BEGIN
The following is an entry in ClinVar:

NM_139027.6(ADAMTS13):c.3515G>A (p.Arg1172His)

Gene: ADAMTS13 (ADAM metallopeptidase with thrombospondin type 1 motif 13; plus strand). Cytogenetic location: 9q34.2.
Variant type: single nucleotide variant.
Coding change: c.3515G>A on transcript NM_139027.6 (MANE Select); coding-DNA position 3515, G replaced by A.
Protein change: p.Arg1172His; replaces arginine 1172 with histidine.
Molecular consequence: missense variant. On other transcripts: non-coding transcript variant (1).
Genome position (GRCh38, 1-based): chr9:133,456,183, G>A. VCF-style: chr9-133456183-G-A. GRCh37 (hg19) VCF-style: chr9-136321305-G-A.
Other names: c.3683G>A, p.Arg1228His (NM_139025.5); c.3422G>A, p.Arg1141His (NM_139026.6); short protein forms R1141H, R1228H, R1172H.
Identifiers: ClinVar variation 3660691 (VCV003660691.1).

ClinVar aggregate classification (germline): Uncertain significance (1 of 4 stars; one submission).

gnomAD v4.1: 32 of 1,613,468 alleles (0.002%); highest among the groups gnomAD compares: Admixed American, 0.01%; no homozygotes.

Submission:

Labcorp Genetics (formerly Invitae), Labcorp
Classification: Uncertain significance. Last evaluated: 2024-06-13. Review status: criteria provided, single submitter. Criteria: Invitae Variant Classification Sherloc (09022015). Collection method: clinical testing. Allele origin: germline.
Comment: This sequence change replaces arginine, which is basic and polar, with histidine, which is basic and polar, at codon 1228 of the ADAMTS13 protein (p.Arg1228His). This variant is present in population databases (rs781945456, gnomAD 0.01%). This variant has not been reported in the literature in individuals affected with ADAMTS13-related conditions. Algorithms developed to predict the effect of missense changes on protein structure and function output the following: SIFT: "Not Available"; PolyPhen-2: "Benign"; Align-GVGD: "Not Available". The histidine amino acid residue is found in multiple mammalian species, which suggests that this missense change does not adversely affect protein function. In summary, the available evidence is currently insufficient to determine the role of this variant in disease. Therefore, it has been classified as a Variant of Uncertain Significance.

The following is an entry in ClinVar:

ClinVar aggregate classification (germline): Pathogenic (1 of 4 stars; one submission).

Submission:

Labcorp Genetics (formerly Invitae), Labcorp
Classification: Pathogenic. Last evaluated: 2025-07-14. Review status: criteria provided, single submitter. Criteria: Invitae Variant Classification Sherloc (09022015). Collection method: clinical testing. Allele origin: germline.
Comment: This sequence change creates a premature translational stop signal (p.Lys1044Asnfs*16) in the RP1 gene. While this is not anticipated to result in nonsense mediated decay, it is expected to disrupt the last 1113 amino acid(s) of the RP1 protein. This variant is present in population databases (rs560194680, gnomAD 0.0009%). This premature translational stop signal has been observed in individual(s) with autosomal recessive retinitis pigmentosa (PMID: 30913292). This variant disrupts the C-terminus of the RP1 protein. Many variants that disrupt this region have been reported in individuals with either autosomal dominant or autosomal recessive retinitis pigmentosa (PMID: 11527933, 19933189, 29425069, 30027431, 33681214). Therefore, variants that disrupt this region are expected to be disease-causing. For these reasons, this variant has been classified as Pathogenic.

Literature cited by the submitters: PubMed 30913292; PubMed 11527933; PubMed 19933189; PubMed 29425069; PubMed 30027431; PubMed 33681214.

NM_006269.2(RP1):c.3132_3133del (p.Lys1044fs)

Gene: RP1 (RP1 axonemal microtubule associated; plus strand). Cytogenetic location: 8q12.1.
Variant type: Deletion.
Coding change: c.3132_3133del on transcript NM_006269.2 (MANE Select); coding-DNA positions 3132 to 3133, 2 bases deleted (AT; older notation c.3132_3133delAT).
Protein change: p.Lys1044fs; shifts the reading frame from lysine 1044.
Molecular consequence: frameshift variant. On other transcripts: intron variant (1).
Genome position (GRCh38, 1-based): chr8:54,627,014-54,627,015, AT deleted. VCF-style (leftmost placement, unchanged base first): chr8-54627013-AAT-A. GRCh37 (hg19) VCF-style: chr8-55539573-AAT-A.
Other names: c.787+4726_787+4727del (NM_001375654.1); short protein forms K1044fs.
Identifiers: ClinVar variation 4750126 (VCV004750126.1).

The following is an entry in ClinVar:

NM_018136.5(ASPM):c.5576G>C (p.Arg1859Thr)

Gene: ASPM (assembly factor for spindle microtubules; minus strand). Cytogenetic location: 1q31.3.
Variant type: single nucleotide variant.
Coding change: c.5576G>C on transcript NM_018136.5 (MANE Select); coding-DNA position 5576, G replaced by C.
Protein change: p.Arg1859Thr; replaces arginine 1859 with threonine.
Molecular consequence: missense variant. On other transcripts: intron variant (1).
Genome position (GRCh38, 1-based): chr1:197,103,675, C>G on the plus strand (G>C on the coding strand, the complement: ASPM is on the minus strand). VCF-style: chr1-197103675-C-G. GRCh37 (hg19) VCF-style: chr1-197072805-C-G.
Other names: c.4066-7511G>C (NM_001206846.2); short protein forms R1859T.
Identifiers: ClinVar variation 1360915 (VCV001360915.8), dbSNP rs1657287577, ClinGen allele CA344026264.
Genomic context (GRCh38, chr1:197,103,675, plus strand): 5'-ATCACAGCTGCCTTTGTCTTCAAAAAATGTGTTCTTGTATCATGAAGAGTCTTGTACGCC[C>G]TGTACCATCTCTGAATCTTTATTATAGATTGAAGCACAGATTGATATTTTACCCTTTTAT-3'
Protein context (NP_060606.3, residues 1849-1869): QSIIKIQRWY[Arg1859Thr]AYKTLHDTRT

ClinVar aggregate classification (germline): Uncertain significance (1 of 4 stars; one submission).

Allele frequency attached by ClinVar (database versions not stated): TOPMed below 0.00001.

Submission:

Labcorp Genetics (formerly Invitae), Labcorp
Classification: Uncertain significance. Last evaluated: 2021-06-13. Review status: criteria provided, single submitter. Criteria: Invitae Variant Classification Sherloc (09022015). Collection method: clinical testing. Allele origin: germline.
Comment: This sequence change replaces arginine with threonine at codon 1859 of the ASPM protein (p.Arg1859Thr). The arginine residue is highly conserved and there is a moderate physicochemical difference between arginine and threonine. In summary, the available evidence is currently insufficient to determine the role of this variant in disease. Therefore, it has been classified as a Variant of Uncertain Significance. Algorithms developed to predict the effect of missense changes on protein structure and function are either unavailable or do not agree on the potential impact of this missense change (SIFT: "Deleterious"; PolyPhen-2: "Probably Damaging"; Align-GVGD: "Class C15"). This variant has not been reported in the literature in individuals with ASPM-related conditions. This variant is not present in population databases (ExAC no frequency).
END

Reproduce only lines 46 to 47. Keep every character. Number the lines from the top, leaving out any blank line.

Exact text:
Allele frequency attached by ClinVar (database versions not stated): TOPMed below 0.00001.

Submission: